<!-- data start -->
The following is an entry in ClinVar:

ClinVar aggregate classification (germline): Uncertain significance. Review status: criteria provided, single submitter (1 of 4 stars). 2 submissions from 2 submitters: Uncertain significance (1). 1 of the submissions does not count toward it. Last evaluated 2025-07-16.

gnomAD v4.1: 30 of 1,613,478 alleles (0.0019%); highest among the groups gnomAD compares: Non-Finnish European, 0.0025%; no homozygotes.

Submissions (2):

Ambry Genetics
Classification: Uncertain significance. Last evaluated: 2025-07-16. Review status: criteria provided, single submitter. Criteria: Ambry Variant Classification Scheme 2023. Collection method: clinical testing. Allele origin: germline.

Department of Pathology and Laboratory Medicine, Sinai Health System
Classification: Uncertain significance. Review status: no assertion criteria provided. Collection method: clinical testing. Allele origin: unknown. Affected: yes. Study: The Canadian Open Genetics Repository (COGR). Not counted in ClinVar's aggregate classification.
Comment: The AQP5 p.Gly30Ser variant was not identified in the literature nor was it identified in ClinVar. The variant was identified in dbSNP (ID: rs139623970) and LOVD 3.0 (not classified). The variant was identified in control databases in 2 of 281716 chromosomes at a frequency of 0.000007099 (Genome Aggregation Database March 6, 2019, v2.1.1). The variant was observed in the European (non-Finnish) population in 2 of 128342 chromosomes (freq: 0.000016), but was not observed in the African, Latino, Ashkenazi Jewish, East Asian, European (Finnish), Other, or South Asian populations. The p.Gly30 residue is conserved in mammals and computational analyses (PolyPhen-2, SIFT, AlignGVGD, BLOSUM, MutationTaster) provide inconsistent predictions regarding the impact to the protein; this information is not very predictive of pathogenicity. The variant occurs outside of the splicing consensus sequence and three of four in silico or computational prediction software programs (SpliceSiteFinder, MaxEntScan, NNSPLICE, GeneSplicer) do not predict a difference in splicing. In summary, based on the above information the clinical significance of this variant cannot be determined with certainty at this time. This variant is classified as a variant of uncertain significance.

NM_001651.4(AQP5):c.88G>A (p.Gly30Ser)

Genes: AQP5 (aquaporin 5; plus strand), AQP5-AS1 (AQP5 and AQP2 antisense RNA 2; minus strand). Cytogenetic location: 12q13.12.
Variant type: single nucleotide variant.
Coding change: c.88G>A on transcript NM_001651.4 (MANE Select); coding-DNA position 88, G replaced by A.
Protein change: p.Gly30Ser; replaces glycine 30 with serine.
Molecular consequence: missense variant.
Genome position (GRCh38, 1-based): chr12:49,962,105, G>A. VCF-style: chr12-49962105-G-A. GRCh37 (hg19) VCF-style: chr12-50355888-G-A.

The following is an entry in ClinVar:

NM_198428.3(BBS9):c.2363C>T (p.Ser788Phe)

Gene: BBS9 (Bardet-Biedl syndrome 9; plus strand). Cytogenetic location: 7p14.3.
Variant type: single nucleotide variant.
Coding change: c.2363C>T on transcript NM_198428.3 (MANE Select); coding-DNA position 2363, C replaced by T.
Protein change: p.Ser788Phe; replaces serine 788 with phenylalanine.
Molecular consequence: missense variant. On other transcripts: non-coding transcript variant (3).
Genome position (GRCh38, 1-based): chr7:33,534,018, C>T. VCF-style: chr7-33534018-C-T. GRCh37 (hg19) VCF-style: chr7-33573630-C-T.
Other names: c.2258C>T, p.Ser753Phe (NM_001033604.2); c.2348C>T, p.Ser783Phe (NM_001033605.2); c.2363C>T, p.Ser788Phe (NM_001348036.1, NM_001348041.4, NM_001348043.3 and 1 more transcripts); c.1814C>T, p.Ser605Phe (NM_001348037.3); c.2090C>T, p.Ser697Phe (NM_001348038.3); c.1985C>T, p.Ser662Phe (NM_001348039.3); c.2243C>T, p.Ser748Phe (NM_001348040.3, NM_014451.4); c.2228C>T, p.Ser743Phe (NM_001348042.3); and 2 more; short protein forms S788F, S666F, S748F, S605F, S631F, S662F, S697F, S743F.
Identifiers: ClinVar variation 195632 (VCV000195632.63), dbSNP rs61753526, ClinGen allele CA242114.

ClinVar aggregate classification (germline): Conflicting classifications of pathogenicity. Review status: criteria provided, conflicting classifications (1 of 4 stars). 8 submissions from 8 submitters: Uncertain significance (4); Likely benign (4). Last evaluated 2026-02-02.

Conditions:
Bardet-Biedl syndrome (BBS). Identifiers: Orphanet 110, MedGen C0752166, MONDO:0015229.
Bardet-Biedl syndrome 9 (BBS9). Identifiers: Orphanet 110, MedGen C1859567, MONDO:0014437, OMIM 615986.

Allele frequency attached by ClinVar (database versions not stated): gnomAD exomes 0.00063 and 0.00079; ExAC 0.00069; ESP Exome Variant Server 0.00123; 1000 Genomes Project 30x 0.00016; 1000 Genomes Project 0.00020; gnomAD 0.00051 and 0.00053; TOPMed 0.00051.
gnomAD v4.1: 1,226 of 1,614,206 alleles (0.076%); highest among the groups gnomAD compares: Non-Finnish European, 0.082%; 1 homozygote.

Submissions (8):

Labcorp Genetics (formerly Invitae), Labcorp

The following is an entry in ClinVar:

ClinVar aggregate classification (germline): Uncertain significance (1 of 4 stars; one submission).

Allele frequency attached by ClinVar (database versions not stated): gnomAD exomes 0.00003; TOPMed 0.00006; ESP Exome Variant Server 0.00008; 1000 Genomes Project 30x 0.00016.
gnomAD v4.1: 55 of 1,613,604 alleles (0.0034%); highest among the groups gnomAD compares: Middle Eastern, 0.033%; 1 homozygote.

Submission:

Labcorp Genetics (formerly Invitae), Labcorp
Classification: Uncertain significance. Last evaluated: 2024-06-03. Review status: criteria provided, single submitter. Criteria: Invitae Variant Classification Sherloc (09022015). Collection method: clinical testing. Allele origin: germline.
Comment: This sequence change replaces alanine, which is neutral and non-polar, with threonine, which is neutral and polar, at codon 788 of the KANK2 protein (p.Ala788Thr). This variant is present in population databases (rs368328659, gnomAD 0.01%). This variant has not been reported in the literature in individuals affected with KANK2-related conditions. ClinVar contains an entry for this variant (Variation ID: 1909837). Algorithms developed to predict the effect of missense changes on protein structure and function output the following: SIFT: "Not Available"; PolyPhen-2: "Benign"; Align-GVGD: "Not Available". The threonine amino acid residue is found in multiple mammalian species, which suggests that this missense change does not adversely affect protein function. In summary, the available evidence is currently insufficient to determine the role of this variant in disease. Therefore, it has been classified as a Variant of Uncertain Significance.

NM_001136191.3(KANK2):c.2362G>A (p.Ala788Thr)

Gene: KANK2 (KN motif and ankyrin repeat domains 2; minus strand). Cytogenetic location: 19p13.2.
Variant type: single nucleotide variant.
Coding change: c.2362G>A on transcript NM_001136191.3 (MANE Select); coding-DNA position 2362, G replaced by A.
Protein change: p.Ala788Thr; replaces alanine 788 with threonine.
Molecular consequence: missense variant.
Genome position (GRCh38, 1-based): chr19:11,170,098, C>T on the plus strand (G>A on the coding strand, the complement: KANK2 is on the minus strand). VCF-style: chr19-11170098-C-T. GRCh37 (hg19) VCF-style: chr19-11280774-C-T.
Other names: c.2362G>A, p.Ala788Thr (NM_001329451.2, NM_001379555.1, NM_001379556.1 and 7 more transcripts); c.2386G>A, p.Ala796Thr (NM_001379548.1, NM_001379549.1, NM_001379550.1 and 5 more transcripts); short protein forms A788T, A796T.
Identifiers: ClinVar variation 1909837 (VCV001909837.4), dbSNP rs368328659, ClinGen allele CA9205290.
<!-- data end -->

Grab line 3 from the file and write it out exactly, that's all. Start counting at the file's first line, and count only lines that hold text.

gnomAD v4.1: 30 of 1,613,478 alleles (0.0019%); highest among the groups gnomAD compares: Non-Finnish European, 0.0025%; no homozygotes.